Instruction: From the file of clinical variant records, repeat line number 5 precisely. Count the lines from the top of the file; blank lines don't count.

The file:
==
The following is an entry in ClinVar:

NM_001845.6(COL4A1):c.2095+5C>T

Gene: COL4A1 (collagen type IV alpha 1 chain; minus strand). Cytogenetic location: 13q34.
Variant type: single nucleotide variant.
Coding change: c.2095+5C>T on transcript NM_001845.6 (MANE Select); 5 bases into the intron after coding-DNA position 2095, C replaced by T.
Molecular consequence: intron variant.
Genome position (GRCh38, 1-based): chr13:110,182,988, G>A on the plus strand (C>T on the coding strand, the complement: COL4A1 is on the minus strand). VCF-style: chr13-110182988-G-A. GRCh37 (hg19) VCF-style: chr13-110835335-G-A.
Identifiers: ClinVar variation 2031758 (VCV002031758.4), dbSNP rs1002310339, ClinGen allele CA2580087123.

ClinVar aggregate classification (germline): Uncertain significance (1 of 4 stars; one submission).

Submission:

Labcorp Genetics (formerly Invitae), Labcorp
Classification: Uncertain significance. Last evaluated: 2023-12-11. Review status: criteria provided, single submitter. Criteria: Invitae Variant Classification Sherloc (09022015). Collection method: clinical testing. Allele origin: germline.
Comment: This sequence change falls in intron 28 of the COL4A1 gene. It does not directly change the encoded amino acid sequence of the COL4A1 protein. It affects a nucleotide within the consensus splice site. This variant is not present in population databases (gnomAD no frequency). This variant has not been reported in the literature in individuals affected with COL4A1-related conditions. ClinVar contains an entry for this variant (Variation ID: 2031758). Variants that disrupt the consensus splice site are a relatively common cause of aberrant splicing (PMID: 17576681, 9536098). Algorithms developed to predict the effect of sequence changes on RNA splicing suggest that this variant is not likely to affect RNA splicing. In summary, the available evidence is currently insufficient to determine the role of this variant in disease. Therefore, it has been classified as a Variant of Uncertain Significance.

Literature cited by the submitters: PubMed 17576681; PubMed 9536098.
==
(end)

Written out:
Coding change: c.2095+5C>T on transcript NM_001845.6 (MANE Select); 5 bases into the intron after coding-DNA position 2095, C replaced by T.